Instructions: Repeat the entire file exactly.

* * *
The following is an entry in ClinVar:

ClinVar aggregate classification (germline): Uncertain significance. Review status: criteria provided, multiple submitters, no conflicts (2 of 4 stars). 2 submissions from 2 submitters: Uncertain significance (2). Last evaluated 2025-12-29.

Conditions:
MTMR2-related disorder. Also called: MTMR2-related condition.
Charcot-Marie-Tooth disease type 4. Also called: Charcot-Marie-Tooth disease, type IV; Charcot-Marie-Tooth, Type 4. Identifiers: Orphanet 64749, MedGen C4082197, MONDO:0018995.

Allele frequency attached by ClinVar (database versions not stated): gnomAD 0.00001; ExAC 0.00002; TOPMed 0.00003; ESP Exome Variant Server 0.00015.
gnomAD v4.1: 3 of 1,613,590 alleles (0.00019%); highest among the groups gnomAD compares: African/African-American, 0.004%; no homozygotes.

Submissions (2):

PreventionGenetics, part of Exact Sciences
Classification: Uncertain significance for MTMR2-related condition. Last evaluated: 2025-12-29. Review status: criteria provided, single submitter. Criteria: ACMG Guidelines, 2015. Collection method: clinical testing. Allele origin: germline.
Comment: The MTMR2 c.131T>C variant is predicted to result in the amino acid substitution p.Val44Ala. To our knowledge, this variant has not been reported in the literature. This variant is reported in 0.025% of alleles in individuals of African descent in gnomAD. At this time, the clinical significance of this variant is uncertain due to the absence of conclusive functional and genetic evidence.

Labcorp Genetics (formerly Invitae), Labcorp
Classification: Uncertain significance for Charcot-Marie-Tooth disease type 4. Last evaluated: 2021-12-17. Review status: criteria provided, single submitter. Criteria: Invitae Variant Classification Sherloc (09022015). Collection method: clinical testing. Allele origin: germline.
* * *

The following is an entry in ClinVar:

ClinVar aggregate classification (germline): Uncertain significance. Review status: criteria provided, multiple submitters, no conflicts (2 of 4 stars). 2 submissions from 2 submitters: Uncertain significance (2). Last evaluated 2025-12-29.

Conditions:
MTMR2-related disorder. Also called: MTMR2-related condition.
Charcot-Marie-Tooth disease type 4. Also called: Charcot-Marie-Tooth disease, type IV; Charcot-Marie-Tooth, Type 4. Identifiers: Orphanet 64749, MedGen C4082197, MONDO:0018995.

Allele frequency attached by ClinVar (database versions not stated): gnomAD 0.00001; ExAC 0.00002; TOPMed 0.00003; ESP Exome Variant Server 0.00015.
gnomAD v4.1: 3 of 1,613,590 alleles (0.00019%); highest among the groups gnomAD compares: African/African-American, 0.004%; no homozygotes.

Submissions (2):

PreventionGenetics, part of Exact Sciences
Classification: Uncertain significance for MTMR2-related condition. Last evaluated: 2025-12-29. Review status: criteria provided, single submitter. Criteria: ACMG Guidelines, 2015. Collection method: clinical testing. Allele origin: germline.
Comment: The MTMR2 c.131T>C variant is predicted to result in the amino acid substitution p.Val44Ala. To our knowledge, this variant has not been reported in the literature. This variant is reported in 0.025% of alleles in individuals of African descent in gnomAD. At this time, the clinical significance of this variant is uncertain due to the absence of conclusive functional and genetic evidence.

Labcorp Genetics (formerly Invitae), Labcorp
Classification: Uncertain significance for Charcot-Marie-Tooth disease type 4. Last evaluated: 2021-12-17. Review status: criteria provided, single submitter. Criteria: Invitae Variant Classification Sherloc (09022015). Collection method: clinical testing. Allele origin: germline.